Companion Planting Made Easy

, written by Benedict Vanheems gb flag

Companion planting in a small raised bed

In a recent survey users of our Garden Planner told us the feature they’d most like to see was one to help them with companion planting. So we’ve spent many months diligently researching exactly that, so you can spend mere seconds selecting the best companion planting combinations for your garden. Here are the results...

Planning Your Companion Planting

The new companion planting feature in our Garden Planner makes it easier than ever for you to find perfect matches for your plants. Simply select a crop, then click on the heart-shaped Companion Planting button. The selection bar will then show only those plants that your chosen crop will love. Select one and drop it into place.

If you’re looking for a companion plant to fit between two crops, hold down the Shift key on your keyboard and click on each crop. Click the Companion Plants button and the plants in the selection bar are filtered to show companions suitable for either of the selected crops. To remove the filter, just click on the heart again. When you select companions for more than one plant, the selection bar will show all the possible companion plants for each of the individual crops selected. Using an ‘add-on’ approach like this keeps the selection process simple, while giving you a wider range of companions to choose from.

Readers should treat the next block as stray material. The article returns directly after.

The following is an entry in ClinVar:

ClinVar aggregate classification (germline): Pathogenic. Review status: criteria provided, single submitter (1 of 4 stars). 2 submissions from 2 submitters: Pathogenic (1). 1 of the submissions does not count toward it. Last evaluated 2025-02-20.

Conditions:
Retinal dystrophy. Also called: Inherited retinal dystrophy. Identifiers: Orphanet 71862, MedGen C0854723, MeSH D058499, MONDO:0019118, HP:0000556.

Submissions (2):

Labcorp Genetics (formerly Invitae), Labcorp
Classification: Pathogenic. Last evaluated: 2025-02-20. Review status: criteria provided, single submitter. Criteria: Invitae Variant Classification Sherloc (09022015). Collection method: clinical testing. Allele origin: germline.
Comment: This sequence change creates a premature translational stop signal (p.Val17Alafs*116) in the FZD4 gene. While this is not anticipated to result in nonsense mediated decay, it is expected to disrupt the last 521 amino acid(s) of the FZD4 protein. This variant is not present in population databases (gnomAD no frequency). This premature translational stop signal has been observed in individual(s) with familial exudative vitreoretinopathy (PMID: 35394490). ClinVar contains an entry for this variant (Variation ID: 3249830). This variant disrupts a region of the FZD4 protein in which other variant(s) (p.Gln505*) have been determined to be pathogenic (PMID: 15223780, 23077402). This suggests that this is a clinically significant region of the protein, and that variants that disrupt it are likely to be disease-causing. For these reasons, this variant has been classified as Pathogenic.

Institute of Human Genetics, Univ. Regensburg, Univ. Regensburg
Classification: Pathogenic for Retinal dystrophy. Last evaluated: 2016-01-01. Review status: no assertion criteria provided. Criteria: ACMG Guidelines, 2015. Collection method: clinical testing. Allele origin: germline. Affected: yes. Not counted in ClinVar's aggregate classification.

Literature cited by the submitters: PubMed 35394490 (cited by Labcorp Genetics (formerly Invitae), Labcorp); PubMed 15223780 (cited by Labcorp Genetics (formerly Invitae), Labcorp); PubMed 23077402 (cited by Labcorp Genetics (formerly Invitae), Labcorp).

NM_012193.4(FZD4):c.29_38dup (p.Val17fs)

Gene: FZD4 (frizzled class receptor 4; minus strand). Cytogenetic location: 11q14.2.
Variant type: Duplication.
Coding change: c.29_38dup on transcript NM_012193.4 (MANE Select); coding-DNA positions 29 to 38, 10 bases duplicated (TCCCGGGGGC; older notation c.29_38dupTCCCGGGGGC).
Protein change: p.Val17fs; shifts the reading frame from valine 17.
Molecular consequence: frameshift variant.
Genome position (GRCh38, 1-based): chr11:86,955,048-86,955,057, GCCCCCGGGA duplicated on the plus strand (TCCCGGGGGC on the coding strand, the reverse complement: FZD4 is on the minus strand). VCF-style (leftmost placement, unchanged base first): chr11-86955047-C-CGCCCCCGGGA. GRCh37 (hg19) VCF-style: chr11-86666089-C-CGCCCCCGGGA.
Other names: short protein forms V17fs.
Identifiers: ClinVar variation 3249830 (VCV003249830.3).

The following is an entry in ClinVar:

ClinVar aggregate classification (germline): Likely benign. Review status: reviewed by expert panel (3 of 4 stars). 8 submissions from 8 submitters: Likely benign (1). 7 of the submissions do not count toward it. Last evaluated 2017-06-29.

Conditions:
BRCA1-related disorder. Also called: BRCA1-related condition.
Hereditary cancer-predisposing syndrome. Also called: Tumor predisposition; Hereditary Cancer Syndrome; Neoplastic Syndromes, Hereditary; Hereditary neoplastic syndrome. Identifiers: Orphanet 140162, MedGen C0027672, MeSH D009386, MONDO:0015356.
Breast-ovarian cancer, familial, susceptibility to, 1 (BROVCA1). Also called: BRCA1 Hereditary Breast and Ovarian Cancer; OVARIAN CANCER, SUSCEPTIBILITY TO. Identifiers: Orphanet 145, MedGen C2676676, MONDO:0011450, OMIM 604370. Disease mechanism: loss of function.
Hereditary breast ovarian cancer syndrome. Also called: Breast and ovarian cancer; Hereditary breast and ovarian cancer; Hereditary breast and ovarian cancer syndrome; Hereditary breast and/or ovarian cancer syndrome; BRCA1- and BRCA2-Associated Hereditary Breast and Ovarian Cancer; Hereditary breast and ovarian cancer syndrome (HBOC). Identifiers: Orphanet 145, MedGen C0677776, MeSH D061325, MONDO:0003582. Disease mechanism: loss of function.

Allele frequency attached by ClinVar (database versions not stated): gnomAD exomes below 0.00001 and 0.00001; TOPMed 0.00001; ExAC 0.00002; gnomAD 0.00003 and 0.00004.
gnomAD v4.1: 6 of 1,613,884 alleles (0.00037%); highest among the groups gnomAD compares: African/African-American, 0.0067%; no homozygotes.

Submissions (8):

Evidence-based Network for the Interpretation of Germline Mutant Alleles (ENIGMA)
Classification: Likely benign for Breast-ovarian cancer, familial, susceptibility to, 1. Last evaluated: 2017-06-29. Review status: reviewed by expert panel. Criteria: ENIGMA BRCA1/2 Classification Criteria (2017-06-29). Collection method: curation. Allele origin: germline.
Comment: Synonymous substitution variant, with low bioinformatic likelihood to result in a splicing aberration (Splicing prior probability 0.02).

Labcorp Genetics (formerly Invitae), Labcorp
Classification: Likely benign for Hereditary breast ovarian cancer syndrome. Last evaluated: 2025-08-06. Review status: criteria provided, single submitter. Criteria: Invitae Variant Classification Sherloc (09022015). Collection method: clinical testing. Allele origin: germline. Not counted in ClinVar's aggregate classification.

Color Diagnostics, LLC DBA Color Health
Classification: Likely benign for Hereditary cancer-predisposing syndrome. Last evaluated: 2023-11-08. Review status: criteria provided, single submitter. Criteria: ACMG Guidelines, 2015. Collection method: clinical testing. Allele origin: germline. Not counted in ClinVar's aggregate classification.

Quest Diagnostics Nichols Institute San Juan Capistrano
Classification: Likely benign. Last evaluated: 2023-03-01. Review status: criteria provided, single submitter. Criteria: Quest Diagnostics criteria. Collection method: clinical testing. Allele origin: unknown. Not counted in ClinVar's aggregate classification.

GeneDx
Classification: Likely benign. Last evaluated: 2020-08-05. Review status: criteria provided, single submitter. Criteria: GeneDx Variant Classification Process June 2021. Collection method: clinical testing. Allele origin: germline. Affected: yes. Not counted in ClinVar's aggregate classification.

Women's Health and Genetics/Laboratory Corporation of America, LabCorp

Companion planting in the Garden Planner

Choosing Companion Plants

With many thousands of possible companion planting combinations we decided, right from the start, to include only those backed up by scientific evidence. Research must have proved why they’re good companion plants – we wanted proven associations, not just hearsay! So let’s look at a few examples of companion plant pairings that made the grade.

Insectary Plants

Many flowering plants attract pest-eating insects. Poached egg plants draw in hoverflies which control aphids on nearby lettuce. Borage attracts bees and tiny pest-eating wasps, making it a great companion for tomatoes. Another scientific study found that crimson clover grown with broccoli expanded the local spider population, which in turn controlled pests.

Some companion plants, such as nasturtium, lure insect pests away from crops. Nasturtiums can be planted close to broad beans so that blackfly will gorge themselves on the nasturtiums while ignoring the beans. The same companion also attracts hungry caterpillars away from brassicas like cabbage.